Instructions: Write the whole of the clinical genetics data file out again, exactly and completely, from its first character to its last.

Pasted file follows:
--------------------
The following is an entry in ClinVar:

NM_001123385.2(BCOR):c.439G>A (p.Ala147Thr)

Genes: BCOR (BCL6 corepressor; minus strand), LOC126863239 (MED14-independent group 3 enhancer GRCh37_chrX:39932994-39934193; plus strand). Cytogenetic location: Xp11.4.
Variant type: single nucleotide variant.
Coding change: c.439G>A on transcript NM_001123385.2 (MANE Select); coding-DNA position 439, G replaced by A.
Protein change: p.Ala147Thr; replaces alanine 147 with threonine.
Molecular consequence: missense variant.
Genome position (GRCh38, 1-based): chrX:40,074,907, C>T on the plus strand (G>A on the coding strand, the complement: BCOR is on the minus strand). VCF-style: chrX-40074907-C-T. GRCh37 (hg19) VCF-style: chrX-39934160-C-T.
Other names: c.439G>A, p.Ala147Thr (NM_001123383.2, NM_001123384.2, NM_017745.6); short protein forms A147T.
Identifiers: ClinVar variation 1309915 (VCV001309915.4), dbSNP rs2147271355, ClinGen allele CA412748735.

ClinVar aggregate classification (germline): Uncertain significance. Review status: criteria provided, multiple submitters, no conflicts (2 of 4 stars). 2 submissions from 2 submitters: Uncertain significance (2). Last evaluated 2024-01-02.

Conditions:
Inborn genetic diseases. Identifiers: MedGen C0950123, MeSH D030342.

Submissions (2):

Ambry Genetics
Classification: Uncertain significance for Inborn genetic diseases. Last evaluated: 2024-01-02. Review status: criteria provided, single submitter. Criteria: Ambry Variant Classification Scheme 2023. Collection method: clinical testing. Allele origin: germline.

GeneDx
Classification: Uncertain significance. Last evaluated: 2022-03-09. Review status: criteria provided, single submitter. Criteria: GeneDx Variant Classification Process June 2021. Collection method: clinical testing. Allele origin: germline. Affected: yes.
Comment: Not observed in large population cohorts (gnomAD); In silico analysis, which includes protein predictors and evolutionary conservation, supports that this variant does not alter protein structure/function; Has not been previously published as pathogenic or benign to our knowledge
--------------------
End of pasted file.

The following is an entry in ClinVar:

NM_001123385.2(BCOR):c.439G>A (p.Ala147Thr)

Genes: BCOR (BCL6 corepressor; minus strand), LOC126863239 (MED14-independent group 3 enhancer GRCh37_chrX:39932994-39934193; plus strand). Cytogenetic location: Xp11.4.
Variant type: single nucleotide variant.
Coding change: c.439G>A on transcript NM_001123385.2 (MANE Select); coding-DNA position 439, G replaced by A.
Protein change: p.Ala147Thr; replaces alanine 147 with threonine.
Molecular consequence: missense variant.
Genome position (GRCh38, 1-based): chrX:40,074,907, C>T on the plus strand (G>A on the coding strand, the complement: BCOR is on the minus strand). VCF-style: chrX-40074907-C-T. GRCh37 (hg19) VCF-style: chrX-39934160-C-T.
Other names: c.439G>A, p.Ala147Thr (NM_001123383.2, NM_001123384.2, NM_017745.6); short protein forms A147T.
Identifiers: ClinVar variation 1309915 (VCV001309915.4), dbSNP rs2147271355, ClinGen allele CA412748735.

ClinVar aggregate classification (germline): Uncertain significance. Review status: criteria provided, multiple submitters, no conflicts (2 of 4 stars). 2 submissions from 2 submitters: Uncertain significance (2). Last evaluated 2024-01-02.

Conditions:
Inborn genetic diseases. Identifiers: MedGen C0950123, MeSH D030342.

Submissions (2):

Ambry Genetics
Classification: Uncertain significance for Inborn genetic diseases. Last evaluated: 2024-01-02. Review status: criteria provided, single submitter. Criteria: Ambry Variant Classification Scheme 2023. Collection method: clinical testing. Allele origin: germline.

GeneDx
Classification: Uncertain significance. Last evaluated: 2022-03-09. Review status: criteria provided, single submitter. Criteria: GeneDx Variant Classification Process June 2021. Collection method: clinical testing. Allele origin: germline. Affected: yes.
Comment: Not observed in large population cohorts (gnomAD); In silico analysis, which includes protein predictors and evolutionary conservation, supports that this variant does not alter protein structure/function; Has not been previously published as pathogenic or benign to our knowledge